How many slices does this recipe make?

This is the kind of cake that you probably want to slice into 16 thinner slices, instead of 8 large ones. It's indulgent and sweet enough that a larger slice is probably too much to handle.

… that's not to say I haven't eaten a big slice with reckless abandon. I just knew as soon as I was done that I probably should have had a little self control because the sugar rush isn't for the faint of heart!

How to store a chocolate layer cake

This isn't quite as simple as just sticking the frosted cake it on a covered cake stand and calling it a day – unless of course, you're hosting guests and it's gonna be gone quickly!

  • If you're storing the assembled, frosted cake you'll want to cover the leftover cake tightly and store in the refrigerator for 5-6 days. I emphasize the “tightly” because you don't want cold air from the fridge to suck moisture out of it.
  • If you're storing the baked and cooled cake layers before frosting, wrap each cake layer individually in plastic wrap and foil (and in a freezer-safe container) and freeze for up to 3 months. Bring them to room temperature before assembling and frosting.
  • As for the frosting, you can make this up to 3 days ahead of time and store in an airtight container in the fridge. You may just need to get it a quick re-whip before using.
A slice of two layer chocolate cake on a white plate with a fork and a bite taken out

Use a slice for a chocolate cake shake!

Once you've served everyone at the table, consider throwing a slice of cake into a blender with chocolate ice cream to make my favorite chocolate cake shake.

I can't put into words how much I love it, so you'll just need to make it to experience it yourself.

Close up of a slice of two layer chocolate cake on a white plate with a fork and a bite taken out

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Double Chocolate Layer Cake (Chocolate Mayonnaise Cake)

5 from 5 votes
This is my favorite chocolate cake recipe because it's easy to make, ready in under an hour, and reminds me of the famous Portillo's chocolate cake from Chicago! You might know this as "chocolate mayonnaise cake" – a moist chocolate cake, rich and chocolatey, covered in a thick layer of chocolate buttercream frosting, and layered for a decadent dessert. The perfect base for my homemade Portillo's Chocolate Cake Shake.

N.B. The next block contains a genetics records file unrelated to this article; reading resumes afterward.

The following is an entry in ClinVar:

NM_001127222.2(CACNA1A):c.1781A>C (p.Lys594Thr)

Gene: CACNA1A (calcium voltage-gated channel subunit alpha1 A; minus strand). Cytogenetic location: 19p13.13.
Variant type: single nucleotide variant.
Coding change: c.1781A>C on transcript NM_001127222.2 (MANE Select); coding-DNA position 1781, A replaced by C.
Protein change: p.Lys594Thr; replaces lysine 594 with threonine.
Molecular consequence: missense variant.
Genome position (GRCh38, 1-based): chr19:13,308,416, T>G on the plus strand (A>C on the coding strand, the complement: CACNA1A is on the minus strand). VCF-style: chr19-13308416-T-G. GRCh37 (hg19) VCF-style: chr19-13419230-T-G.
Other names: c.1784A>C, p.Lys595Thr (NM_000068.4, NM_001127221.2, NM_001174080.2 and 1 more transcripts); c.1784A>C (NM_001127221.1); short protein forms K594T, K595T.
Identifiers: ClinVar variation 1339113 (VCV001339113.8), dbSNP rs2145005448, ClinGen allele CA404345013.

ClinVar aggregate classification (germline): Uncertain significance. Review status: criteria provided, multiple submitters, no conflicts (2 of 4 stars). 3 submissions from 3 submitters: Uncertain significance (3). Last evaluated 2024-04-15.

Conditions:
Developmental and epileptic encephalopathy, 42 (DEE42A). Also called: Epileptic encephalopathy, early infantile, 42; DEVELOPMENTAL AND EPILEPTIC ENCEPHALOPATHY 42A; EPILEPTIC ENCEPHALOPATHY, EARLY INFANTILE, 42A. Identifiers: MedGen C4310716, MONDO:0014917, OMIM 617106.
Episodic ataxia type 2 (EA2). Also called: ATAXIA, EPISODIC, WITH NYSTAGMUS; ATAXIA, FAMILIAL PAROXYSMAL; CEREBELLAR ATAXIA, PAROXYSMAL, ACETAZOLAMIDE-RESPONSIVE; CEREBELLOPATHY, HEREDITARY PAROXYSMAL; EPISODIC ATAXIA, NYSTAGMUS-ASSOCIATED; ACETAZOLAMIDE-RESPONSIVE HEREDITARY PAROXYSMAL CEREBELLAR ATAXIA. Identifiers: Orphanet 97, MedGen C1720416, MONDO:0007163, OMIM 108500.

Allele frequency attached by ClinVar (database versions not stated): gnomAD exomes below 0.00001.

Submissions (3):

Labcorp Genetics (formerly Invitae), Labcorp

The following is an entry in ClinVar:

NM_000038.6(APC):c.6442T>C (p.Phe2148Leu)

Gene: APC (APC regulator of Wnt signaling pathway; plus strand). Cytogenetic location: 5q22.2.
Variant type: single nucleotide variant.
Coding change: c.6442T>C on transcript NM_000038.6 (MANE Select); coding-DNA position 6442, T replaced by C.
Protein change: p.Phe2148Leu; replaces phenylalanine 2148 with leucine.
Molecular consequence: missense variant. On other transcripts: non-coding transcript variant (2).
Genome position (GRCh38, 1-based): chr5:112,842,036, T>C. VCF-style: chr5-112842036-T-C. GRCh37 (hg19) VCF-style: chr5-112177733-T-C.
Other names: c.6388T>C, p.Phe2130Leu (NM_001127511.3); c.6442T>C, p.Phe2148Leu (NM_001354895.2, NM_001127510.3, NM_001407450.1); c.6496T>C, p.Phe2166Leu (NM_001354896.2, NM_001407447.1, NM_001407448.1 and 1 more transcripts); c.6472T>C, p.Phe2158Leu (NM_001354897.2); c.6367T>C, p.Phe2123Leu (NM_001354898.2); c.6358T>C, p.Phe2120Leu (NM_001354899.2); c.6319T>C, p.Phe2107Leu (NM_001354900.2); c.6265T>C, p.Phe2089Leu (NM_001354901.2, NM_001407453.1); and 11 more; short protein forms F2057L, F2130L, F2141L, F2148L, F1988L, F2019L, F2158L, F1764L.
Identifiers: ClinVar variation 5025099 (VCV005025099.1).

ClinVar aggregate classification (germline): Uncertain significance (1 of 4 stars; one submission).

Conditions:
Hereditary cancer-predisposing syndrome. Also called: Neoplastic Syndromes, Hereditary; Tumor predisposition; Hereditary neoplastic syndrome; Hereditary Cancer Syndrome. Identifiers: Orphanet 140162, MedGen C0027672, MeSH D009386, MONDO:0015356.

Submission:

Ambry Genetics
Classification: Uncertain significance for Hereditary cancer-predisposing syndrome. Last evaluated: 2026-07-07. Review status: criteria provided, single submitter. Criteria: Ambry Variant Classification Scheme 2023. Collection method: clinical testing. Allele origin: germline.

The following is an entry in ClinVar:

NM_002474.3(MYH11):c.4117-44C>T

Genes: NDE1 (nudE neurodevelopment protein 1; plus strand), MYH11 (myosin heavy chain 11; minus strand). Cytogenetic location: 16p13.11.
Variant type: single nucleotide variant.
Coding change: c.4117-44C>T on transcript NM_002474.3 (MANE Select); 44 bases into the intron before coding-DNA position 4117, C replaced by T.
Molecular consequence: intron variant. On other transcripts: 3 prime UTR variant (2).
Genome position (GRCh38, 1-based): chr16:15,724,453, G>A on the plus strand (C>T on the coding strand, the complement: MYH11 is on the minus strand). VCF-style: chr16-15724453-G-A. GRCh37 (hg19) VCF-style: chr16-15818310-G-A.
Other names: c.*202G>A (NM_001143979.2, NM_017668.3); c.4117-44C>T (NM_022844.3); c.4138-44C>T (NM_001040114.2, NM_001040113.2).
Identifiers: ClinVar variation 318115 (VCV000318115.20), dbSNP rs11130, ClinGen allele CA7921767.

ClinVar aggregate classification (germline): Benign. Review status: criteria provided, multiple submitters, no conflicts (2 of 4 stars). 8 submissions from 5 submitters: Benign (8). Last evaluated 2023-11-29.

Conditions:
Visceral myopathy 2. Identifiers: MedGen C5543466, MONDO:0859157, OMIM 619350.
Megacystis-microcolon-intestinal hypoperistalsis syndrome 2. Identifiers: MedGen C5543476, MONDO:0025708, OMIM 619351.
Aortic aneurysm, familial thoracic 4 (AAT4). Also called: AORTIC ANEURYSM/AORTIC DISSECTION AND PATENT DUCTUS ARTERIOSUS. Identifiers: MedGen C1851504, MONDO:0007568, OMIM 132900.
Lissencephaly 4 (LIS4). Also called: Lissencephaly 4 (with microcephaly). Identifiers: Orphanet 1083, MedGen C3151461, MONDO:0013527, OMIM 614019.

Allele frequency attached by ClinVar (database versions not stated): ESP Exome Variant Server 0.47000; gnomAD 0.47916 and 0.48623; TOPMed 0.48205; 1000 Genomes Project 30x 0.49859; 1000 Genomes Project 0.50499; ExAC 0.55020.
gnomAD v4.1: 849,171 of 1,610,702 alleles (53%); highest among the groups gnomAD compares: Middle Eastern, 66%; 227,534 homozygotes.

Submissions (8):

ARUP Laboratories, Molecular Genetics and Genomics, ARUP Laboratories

Prep Time: 15 minutes
Cook Time: 30 minutes
Total Time: 1 hour 15 minutes
Servings: 8 to 16 slices, depending on size

Ingredients
 

Chocolate Cake

Chocolate Frosting

Instructions

Chocolate Cake

  • Preheat oven to 350°F. Spray two round cake pans with non-stick spray and set aside.
  • In a large bowl, combine cake mix, eggs, water and mayonnaise and beat with a hand or stand mixer on medium speed until well combined.
    1 box (1) 15.25 ounces Betty Crocker Super Moist Milk Chocolate cake mix
    3 large (3) eggs
    1 cup (236 ⅗ g) water
    1 cup (224 g) mayonnaise
  • Pour half of the batter into each of the prepared pans, and bake for 25-30 minutes or until a toothpick inserted into the center comes out with moist crumbs. 
  • Let cool in pans for 5 minutes, then carefully remove from pans and transfer to wire racks to cool completely.
  • Once cooled, level off the top of one of the cakes (this will be your bottom layer). You can also level off both if you'd like the top to be flat as well. Set aside the pieces you've shaved off the tops and set aside.

Chocolate Frosting